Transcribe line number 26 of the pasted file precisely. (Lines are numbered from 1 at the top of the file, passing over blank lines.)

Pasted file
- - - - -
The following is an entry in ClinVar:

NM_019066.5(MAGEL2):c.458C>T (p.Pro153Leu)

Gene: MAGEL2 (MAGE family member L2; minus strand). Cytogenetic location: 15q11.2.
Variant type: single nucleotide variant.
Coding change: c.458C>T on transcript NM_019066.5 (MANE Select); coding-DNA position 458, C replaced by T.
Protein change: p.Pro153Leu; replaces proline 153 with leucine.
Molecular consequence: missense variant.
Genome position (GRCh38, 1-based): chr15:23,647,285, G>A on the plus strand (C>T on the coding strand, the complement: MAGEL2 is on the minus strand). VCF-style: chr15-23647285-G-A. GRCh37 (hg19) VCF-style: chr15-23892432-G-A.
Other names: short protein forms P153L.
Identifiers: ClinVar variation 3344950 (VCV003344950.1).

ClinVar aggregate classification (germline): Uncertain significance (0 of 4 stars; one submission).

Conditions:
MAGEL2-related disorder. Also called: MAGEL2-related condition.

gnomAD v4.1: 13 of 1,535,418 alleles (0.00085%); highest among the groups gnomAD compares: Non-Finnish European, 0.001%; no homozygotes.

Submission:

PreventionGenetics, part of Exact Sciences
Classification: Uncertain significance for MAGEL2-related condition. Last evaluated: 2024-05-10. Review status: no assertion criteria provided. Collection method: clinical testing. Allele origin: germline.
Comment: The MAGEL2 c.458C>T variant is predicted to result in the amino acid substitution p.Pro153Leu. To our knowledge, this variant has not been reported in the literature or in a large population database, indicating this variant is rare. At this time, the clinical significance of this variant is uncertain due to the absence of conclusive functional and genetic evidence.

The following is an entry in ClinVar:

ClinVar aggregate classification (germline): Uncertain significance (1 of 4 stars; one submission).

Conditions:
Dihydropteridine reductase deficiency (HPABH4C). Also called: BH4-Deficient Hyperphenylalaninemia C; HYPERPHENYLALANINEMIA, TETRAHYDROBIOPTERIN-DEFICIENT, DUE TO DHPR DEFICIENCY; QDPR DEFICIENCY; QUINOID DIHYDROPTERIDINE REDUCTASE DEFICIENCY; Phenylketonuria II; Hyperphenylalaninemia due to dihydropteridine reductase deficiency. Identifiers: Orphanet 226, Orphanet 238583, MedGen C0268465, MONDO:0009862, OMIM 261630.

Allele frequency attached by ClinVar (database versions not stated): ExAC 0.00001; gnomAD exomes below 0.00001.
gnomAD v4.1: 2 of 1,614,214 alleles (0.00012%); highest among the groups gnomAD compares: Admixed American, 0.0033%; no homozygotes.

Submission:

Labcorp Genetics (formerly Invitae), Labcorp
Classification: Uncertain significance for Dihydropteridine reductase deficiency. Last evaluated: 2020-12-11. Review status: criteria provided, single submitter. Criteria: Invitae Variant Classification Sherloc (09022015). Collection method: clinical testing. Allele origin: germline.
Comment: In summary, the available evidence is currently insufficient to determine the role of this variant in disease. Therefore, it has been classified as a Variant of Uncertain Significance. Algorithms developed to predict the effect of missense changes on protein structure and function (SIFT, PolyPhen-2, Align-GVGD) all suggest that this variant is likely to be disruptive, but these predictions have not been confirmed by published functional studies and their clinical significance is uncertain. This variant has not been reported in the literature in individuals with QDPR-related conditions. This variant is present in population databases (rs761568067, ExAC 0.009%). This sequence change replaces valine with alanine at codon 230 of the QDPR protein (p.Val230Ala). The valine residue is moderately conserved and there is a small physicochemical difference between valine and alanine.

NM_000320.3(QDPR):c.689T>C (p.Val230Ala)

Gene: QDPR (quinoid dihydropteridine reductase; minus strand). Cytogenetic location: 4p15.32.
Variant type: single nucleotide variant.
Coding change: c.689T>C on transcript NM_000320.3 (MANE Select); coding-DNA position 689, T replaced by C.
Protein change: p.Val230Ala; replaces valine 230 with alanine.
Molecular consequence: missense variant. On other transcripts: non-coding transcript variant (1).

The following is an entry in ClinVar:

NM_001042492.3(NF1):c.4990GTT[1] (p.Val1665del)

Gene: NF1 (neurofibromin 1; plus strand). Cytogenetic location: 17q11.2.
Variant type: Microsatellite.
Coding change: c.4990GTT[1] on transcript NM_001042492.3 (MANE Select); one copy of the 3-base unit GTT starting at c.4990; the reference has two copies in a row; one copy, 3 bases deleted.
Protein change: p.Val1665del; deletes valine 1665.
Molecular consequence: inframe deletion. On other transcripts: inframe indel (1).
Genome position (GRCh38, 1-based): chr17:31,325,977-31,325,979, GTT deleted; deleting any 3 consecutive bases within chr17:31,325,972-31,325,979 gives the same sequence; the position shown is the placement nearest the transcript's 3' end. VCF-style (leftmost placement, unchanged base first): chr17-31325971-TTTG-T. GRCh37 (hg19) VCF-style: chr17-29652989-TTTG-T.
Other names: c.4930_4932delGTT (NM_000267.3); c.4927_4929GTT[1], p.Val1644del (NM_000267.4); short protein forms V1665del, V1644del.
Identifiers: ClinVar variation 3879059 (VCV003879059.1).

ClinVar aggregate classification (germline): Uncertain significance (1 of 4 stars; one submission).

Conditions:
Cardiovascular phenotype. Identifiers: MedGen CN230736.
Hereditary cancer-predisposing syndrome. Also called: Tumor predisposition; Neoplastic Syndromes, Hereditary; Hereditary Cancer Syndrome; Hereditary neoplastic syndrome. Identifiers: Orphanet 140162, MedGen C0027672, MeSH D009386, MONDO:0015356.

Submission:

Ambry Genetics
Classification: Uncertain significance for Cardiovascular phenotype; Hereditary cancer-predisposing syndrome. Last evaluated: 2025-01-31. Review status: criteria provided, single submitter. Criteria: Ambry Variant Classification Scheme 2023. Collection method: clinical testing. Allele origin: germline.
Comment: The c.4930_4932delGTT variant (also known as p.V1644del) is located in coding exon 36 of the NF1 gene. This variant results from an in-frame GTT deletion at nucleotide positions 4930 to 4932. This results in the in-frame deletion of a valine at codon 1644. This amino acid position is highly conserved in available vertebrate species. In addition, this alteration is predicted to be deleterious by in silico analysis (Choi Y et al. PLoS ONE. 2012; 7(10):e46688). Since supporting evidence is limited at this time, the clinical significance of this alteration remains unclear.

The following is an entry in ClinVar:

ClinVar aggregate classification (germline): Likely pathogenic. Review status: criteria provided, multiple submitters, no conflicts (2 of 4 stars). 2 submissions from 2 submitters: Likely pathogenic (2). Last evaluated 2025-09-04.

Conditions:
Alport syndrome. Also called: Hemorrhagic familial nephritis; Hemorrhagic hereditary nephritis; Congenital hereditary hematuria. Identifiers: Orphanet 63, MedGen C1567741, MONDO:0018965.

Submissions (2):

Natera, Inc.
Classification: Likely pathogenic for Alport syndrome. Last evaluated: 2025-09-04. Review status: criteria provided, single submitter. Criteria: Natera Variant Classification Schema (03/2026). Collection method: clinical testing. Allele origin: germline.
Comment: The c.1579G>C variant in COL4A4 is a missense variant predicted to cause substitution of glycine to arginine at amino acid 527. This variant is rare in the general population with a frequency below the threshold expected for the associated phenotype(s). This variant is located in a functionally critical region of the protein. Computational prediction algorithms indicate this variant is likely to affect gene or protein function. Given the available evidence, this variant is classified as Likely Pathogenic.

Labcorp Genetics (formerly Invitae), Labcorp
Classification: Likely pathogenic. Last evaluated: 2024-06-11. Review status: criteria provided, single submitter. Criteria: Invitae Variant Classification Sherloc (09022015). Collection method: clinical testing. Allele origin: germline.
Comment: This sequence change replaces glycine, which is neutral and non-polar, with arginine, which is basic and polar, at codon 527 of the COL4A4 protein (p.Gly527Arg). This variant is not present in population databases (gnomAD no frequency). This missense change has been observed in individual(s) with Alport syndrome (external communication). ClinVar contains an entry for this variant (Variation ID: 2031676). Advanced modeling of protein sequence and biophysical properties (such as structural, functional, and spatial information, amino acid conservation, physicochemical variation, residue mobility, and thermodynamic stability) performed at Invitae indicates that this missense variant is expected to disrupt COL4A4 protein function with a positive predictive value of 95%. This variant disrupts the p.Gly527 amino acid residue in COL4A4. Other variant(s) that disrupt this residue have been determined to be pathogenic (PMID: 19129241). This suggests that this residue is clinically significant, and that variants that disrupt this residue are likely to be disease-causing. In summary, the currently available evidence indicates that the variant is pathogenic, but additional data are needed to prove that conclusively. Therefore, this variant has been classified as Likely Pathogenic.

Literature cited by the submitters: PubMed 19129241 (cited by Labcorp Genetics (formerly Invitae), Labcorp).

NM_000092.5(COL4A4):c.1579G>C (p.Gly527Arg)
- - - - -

Labcorp Genetics (formerly Invitae), Labcorp